Each year, the International Ice Hockey Federation honors girls and women’s hockey with its annual World Girls Hockey Weekend. This year’s celebration, which took place Oct. 6-7, included more than 120 events across the United States, including two big ones in USA Hockey’s Atlantic District.
Kristen Wright, USA Hockey’s manager of girls player development, attended both events.
“We put a lot of time on the girls’ side of the game, and we think it’s super important we work with the IIHF on weekends such as this,” Wright said. “The event is really more about growing the game internationally, but we have strides we can make here at home. We’re always out in the field supporting events that American NHL clubs and our local girls programs are putting on, and this weekend is no different in that regard.”
The Devils held their Girls Hockey Weekend activities on Saturday, Oct. 6, at the RWJ Barnabas Health Hockey House in Newark, New Jersey. About 80 girls, who were anywhere from 7 to 15 years old, participated.
The day began with an hour-long speaking panel led by Wright. The panelists included two women, Erika Lawler and Kelly Nash, who have thrived in the sport and currently play for the Metropolitan Riveters of the National Women’s Hockey League. Lawler also played for Team USA at the 2010 Olympic Winter Games.
The players, who helped the Riveters to an Isobel Cup championship in 2018, discussed player development, college hockey and how players can stay involved in the sport outside of playing, including coaching and officiating opportunities.
“Having two players from the championship-winning team present was really cool for the girls to be able to see role models that they can look up to and ask questions to during the panel,” Wright said.
Maureen Thompson-Siegel, who is the secretary for USA Hockey’s Atlantic affiliate, said there was plenty of interaction between the crowd and the panelists. One young girl drew a reaction when she asked Lawler about how she kept her hands warm on the ice. It was a light-hearted moment that brought everything into perspective.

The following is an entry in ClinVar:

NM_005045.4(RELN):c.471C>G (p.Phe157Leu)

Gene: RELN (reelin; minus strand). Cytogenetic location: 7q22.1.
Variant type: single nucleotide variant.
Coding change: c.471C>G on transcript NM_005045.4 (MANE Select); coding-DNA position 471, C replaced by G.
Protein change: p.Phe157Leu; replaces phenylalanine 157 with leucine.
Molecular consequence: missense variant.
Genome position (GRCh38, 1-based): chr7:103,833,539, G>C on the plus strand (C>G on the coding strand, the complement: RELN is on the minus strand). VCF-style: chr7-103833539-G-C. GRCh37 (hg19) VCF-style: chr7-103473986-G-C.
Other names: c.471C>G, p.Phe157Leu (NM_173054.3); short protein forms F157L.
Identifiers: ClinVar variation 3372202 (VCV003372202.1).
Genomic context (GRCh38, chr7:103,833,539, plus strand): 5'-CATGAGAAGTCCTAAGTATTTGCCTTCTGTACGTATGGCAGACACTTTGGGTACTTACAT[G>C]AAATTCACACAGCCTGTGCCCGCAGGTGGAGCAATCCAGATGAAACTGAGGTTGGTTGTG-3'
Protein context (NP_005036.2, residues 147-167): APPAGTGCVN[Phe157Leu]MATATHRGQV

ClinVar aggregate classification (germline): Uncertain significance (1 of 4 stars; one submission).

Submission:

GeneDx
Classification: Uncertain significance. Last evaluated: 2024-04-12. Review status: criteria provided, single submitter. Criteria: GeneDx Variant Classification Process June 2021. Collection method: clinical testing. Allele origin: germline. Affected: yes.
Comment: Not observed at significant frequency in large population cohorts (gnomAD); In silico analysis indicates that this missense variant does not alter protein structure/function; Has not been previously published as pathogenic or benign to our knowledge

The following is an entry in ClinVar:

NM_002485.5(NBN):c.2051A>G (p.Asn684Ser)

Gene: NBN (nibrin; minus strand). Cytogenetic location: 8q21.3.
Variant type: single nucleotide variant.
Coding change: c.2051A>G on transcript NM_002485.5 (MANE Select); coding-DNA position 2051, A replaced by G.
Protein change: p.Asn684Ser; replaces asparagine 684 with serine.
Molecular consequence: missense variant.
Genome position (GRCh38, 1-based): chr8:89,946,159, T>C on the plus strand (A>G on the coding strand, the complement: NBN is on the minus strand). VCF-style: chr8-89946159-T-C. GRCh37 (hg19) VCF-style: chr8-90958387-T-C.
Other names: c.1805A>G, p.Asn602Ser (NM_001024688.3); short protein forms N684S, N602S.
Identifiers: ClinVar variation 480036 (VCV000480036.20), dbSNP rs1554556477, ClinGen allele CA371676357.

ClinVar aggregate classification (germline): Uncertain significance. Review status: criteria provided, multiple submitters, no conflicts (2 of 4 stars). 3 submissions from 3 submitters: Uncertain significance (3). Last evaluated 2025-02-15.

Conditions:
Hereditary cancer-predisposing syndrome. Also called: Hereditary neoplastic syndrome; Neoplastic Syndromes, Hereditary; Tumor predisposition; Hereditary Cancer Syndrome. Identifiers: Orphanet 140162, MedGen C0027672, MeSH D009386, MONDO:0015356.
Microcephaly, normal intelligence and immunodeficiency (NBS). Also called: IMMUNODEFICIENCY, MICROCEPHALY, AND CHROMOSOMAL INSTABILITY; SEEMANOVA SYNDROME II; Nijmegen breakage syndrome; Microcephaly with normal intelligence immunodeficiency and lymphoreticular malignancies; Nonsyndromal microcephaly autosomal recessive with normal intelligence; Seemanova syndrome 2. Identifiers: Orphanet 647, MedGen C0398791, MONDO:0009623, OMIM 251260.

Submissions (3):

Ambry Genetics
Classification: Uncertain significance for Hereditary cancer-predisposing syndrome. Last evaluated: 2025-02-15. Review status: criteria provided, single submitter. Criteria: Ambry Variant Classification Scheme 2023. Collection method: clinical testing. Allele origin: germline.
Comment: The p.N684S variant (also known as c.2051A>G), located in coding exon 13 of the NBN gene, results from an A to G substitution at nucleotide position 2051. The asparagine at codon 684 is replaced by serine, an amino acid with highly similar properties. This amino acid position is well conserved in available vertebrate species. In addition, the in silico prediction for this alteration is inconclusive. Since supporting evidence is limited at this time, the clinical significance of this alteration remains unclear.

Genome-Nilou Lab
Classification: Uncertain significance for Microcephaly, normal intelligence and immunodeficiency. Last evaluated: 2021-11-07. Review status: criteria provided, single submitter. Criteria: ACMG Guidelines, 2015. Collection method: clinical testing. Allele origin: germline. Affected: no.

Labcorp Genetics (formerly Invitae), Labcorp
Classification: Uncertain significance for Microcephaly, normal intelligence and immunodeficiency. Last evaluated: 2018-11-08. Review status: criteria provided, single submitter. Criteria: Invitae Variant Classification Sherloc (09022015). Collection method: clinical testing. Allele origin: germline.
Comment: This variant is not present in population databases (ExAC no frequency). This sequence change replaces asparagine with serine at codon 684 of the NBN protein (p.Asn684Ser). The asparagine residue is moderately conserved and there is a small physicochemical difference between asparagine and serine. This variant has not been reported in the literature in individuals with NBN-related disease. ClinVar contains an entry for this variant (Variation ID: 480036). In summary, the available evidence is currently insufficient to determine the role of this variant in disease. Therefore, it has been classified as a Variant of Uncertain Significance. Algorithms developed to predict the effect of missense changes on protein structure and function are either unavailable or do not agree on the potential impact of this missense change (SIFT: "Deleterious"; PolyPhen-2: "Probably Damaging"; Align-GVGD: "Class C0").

“I really liked the way Lawler, as an Olympian, interacted with the kids,” Thompson-Siegel said. “The kids really got a lot out of it. I think Erika’s message was very empowering to them about that, ‘You don’t need to think of yourself as a girls hockey player, you’re a hockey player.’ It’s almost like putting on a superhero cape kind of thing.”
After the panel discussion, the players hit the ice in Newark. The skaters got plenty of fun and skill development during the 75-minute session, which included age-appropriate stations and games.
The Flyers held their Girls Hockey Weekend activities the following day in their practice facility, Skate Zone, in Voorhees, New Jersey. There were 100 participants ranging from 7 to 16 years old.
The panel, again led by Wright, discussed the same topics as Newark. This was the first time the Atlantic District included panel discussions during Girls Hockey Weekend, an addition that participants enjoyed.
“It allowed the girls to think a little about who they are and how they relate to the sport,” Thompson-Siegel said.
The Vorhees event included two separate on-ice clinics due to the large number of players. There was a session for girls 10-and-under and the one for the older skaters. Families traveled from as far as Delaware to participate.
Along with all the hands-on instruction, the girls who skated got to take home souvenirs. The Flyers gave the players branded high-performance socks, and the Devils allowed the girls to keep the practice jerseys they wore during the clinic and also provided them with a drawstring bag filled with goodies.
Wright and Thompson-Siegel are hoping the Devils and Flyers can support a similar event again next year.
“We’re fortunate that those franchises are supportive of youth hockey,” Thompson-Siegel said. “Every year, we try to do something different for the girls. It was nice to have the support of both NHL franchises.”
Story from Red Line Editorial, Inc.